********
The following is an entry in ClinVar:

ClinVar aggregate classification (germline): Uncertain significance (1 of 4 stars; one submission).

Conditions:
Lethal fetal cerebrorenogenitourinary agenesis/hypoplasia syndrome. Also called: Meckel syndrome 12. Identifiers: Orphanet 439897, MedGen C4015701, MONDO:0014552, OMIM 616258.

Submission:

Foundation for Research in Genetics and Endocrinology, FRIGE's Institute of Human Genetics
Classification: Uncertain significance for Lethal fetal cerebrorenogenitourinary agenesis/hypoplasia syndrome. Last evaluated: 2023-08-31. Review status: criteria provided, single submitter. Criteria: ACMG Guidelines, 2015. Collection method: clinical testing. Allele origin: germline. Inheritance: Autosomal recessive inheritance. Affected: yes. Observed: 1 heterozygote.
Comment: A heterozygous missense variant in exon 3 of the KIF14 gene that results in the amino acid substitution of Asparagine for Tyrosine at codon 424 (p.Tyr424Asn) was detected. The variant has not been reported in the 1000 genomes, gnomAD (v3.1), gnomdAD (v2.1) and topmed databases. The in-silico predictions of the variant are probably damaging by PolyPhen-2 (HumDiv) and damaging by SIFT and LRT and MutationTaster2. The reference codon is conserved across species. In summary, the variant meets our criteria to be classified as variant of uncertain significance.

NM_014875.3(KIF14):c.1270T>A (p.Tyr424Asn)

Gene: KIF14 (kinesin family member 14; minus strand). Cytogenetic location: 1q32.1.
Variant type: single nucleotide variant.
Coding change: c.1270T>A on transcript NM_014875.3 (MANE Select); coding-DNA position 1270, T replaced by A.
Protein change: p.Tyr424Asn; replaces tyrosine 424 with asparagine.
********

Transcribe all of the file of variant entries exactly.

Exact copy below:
The following is an entry in ClinVar:

ClinVar aggregate classification (germline): Uncertain significance (1 of 4 stars; one submission).

Conditions:
Lethal fetal cerebrorenogenitourinary agenesis/hypoplasia syndrome. Also called: Meckel syndrome 12. Identifiers: Orphanet 439897, MedGen C4015701, MONDO:0014552, OMIM 616258.

Submission:

Foundation for Research in Genetics and Endocrinology, FRIGE's Institute of Human Genetics
Classification: Uncertain significance for Lethal fetal cerebrorenogenitourinary agenesis/hypoplasia syndrome. Last evaluated: 2023-08-31. Review status: criteria provided, single submitter. Criteria: ACMG Guidelines, 2015. Collection method: clinical testing. Allele origin: germline. Inheritance: Autosomal recessive inheritance. Affected: yes. Observed: 1 heterozygote.
Comment: A heterozygous missense variant in exon 3 of the KIF14 gene that results in the amino acid substitution of Asparagine for Tyrosine at codon 424 (p.Tyr424Asn) was detected. The variant has not been reported in the 1000 genomes, gnomAD (v3.1), gnomdAD (v2.1) and topmed databases. The in-silico predictions of the variant are probably damaging by PolyPhen-2 (HumDiv) and damaging by SIFT and LRT and MutationTaster2. The reference codon is conserved across species. In summary, the variant meets our criteria to be classified as variant of uncertain significance.

NM_014875.3(KIF14):c.1270T>A (p.Tyr424Asn)

Gene: KIF14 (kinesin family member 14; minus strand). Cytogenetic location: 1q32.1.
Variant type: single nucleotide variant.
Coding change: c.1270T>A on transcript NM_014875.3 (MANE Select); coding-DNA position 1270, T replaced by A.
Protein change: p.Tyr424Asn; replaces tyrosine 424 with asparagine.